Gotham 9/11/01

A day after the attacks of 9/11/01, I sent an email to my family and some friends. In retrospect, it was a sentimental thing, and I suppose I did it more for catharsis than anything else. Someone forwarded it to others and it soon became one of those things that got very wide circulation on the internet, and I got hundreds of emails from people thanking me for my “nice words”. It was even published here and there and translated into various languages, etc. It was apparently read in church services and at political meetings. I don’t think it was a particularly great thing, I think I just said something very quickly while everyone else was still speechless with shock. Well, here we are four years later with another American city in shock and pain, and here, if you want to see it, is the email I had sent that day:


As time elapses, I am more clearly able to identify and articulate what it is that has been making me so sad about this attack. It is this: some cities do not belong to any particular Twin_lightsacountry but are treasures for all people; cosmopolitan and international by nature, they are the repositories of our shared world culture and artistic production, testaments to what is common and binding among diverse peoples, and sources of creative energy. They come to stand for our notions of community and brotherhood. New York has been by far the most magnificent of these world treasures, and it still is today. Here, on every block you will meet people from forty different countries. Here you can speak Urdu with the cab drivers, and Korean at the grocery store. Here, bhangra rhythms and classical sitar mix with calypso and Finnish ambient chants. Here is where mosques and synagogues are separated by no green-lines. Here is where Rodney King’s wish has mostly come true: we do get along. This city is the least provincial; no nationalism flourishes here. It is the most potent fountainhead of intellectual and artistic endeavor. What this mindless attack has done is desecrate and damage the ideals of international community that this city not only symbolizes, but instantiates as fact and lovely example. And it is this desecration which is so devastatingly heart-breaking.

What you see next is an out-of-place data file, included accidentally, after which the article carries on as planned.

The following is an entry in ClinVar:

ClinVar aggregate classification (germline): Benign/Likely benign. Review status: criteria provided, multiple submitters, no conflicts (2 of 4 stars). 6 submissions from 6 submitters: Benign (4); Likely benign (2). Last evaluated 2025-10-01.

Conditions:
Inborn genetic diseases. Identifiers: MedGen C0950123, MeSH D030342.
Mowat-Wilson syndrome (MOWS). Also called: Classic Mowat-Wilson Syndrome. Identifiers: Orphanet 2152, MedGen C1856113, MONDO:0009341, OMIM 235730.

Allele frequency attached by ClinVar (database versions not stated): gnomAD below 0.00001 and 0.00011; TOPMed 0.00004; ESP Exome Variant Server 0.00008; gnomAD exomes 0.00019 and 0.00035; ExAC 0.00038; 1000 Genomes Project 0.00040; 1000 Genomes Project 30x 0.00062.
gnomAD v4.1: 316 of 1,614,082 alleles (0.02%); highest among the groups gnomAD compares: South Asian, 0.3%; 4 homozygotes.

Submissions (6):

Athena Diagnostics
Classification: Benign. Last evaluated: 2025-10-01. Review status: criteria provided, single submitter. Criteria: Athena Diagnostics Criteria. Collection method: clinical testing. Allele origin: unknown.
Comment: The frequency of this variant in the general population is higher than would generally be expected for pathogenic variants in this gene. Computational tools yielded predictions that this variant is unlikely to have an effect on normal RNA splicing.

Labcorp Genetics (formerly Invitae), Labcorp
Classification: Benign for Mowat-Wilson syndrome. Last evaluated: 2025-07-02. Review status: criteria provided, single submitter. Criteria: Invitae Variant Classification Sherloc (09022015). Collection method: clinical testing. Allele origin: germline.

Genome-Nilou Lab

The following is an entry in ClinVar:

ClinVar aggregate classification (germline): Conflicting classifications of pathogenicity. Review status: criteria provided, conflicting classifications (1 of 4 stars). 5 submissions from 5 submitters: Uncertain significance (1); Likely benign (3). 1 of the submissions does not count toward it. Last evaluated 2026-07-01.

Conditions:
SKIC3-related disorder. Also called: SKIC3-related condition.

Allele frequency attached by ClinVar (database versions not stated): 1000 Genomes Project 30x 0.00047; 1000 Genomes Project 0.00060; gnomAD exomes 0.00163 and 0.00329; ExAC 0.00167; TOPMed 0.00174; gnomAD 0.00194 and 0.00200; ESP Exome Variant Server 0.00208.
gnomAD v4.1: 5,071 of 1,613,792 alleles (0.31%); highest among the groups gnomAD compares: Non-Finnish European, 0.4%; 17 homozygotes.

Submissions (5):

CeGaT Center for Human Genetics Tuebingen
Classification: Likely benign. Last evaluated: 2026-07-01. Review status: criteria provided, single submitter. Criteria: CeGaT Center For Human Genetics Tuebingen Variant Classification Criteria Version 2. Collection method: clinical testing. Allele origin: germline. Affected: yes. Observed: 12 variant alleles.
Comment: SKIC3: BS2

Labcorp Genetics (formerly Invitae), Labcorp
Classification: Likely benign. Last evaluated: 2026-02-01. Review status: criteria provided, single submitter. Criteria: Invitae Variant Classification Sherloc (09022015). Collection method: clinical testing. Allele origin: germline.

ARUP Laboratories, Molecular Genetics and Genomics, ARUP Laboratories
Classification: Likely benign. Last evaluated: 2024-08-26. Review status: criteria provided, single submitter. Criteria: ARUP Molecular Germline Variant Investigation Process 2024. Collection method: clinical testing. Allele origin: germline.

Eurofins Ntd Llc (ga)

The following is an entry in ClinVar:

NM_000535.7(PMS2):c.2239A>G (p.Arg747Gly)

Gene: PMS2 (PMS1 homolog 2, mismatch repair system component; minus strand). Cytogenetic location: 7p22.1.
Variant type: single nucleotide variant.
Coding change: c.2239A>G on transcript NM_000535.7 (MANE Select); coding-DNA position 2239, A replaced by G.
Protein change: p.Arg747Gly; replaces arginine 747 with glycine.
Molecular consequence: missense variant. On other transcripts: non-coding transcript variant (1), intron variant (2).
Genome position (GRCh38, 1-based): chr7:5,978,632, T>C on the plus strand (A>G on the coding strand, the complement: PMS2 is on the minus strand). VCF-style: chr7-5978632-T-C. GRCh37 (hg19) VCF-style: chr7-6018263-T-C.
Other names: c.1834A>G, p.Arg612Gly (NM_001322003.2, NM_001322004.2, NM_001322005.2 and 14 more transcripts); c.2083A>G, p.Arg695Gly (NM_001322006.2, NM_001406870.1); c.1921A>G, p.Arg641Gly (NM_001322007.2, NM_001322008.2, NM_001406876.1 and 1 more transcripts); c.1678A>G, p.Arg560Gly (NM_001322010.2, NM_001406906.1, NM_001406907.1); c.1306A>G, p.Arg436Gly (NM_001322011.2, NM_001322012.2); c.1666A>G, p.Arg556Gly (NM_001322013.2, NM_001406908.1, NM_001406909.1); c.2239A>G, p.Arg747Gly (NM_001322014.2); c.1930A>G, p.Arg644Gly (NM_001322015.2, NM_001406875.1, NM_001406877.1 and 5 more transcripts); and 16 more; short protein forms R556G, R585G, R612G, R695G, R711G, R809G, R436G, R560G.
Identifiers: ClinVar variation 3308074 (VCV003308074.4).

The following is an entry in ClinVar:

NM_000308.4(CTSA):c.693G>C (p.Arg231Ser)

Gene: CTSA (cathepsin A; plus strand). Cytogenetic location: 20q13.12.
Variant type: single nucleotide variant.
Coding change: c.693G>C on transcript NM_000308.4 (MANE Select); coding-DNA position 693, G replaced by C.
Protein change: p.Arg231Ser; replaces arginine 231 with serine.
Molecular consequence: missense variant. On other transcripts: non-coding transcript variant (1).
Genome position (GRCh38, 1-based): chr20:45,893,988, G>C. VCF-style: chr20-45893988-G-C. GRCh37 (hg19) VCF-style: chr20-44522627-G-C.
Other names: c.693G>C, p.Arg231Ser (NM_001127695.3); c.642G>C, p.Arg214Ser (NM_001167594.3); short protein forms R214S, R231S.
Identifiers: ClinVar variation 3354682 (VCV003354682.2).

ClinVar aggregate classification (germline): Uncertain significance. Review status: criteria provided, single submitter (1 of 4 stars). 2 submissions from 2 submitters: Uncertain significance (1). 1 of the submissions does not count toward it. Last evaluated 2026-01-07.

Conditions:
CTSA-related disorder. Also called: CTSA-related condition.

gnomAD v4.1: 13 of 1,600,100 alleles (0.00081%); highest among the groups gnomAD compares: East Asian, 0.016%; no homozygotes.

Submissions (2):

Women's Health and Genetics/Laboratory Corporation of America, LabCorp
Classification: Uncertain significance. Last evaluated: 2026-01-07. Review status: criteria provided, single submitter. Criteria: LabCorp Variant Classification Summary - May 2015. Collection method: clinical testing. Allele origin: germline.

I recall two things: one, the pleasure and awe with which my mother took in the incomparably stunning view from the 110th floor observation deck of the World Trade Center on a visit from Pakistan in 1974. And two, her reading in Urdu, the words of welcome inscribed in the lobby of that building in over one hundred languages, to all people of the world. Alas, no one shall ever do either again.


[This post is dedicated to the memory of my dear friend Ehteshamullah Raja who didn’t make it out of his business meeting at the World Trade Center that day.]